Fifth of gambling premises located in most deprived areas of Britain

  • Updated
  • By Max Jenner
Deprived areas gambling
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A report by researchers at the University of Bristol has revealed that licensed gambling premises are 10 times more likely to be found in deprived areas than in affluent ones.

The report was carried out by researchers at the University of Bristol’s Personal Finance Research Centre in collaboration with Standard Finance Group, an independent charitable foundation. Its findings on gambling premises are contextualised by similar analyses of supermarkets and automated teller machines.

Overall, 21% of gambling premises were found to be located in the 10% most deprived areas of the country. Nationally as well as within this 10%, there are more licensed gambling venues than the number of stores operated by the eight largest British supermarket chains.

The number of supermarkets and public libraries located within the most deprived 10% of the country stands at 10% and 13% respectively. Just 2% of gambling facilities are located in the least deprived areas of Britain.

The report also sheds light on the ability of young people to access gambling activities: almost a tenth of schools across the country are located within a five-minute walking distance of some kind of gambling venue — potentially affecting as many as 742,000 students.

Data from the Gambling Commission shows that, despite the growing popularity of online gambling, land-based gambling venues were responsible for 44% of the gross yield taken in by the industry during the 2019-20 financial year.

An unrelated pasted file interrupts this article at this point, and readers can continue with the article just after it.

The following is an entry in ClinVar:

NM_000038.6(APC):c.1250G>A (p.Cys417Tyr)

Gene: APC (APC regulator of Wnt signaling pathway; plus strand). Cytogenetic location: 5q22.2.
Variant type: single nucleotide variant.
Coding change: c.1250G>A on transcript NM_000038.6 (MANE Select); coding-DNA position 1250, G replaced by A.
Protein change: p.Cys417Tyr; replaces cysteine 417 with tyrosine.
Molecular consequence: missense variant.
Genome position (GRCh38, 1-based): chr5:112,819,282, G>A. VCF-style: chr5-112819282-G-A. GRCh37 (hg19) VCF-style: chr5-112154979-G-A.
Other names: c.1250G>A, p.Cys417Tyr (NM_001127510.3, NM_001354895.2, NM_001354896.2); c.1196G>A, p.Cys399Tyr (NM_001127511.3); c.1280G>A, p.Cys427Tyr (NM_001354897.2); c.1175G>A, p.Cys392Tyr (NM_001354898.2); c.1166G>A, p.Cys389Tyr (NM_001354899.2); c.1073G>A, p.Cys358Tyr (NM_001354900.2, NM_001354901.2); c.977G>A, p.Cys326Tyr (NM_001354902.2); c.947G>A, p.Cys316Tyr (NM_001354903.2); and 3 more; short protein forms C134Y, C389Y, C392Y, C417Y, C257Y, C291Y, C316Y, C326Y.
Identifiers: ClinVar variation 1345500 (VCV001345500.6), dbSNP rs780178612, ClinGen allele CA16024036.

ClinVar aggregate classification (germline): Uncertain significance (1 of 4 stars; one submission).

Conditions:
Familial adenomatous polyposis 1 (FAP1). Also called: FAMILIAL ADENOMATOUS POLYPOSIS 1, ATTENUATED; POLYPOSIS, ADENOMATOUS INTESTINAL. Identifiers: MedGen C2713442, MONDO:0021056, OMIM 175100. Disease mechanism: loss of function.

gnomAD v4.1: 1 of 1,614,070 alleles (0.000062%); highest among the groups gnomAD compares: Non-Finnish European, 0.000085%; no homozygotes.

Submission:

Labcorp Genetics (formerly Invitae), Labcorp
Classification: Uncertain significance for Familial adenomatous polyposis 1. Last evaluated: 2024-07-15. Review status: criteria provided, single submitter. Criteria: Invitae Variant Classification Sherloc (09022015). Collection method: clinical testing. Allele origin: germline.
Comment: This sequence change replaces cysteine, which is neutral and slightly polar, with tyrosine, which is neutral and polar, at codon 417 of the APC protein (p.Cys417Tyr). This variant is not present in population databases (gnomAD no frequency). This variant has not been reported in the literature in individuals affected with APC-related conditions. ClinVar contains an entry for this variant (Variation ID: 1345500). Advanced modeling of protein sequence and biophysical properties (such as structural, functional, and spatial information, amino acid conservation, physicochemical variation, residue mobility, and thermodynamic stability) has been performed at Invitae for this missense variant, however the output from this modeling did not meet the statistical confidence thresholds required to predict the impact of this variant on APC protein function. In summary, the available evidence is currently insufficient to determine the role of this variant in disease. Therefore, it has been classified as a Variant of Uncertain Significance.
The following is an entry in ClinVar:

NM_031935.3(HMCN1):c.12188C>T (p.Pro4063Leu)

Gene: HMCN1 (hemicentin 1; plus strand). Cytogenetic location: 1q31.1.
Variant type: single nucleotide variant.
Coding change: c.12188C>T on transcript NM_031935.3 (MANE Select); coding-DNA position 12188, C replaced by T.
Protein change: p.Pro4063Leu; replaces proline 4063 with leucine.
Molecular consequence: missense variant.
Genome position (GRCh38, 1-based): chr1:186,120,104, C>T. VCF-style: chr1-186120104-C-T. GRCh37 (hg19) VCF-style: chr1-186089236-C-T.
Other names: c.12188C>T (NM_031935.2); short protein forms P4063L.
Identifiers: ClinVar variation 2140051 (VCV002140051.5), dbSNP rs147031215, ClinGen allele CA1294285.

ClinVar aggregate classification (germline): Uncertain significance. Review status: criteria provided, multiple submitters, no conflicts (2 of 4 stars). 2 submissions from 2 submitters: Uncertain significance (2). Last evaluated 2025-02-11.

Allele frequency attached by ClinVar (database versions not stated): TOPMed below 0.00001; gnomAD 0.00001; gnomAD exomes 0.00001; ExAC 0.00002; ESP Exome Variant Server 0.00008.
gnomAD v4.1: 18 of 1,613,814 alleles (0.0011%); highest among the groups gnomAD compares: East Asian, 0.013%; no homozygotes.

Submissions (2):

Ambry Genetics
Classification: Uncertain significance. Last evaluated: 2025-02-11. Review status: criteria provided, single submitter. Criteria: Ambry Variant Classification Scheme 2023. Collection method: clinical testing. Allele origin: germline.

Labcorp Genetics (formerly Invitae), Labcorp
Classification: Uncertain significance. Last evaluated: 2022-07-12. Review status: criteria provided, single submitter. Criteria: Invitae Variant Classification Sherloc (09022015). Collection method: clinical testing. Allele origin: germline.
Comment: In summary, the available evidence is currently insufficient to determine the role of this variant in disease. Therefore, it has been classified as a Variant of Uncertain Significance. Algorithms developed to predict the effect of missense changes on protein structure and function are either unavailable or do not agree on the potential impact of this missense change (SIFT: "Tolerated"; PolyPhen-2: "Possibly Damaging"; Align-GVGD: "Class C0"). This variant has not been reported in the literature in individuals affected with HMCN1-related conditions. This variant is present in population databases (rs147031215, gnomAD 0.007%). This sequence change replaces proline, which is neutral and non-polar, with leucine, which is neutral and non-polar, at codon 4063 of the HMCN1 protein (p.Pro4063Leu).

Nonetheless, the report found that the public were far less likely to want to find betting shops on the high street than other amenities. According to a 2018 YouGov study cited in the report, 73% of the general public would prefer not to see bookmakers on their ‘ideal high street’.

Commenting on the findings, the report’s co-author Jamie Evans said: ‘Rather than having greater access to the facilities, services and opportunities that help people to improve their lies, those in more deprived communities are disproportionately faced with choices that can often prove harmful.’

For many, the report’s revelations will not come as a shock. Whether the current situation will continue might well hinge on the outcome of the government’s ongoing review of the Gambling Act 2005, due to be wrapped up by the end of this year. A potential outcome of this review might be a stricter licensing regime, with local authorities able to exercise more power over the location of new betting shops. This might eventually lead to a more even distribution of premises across the country.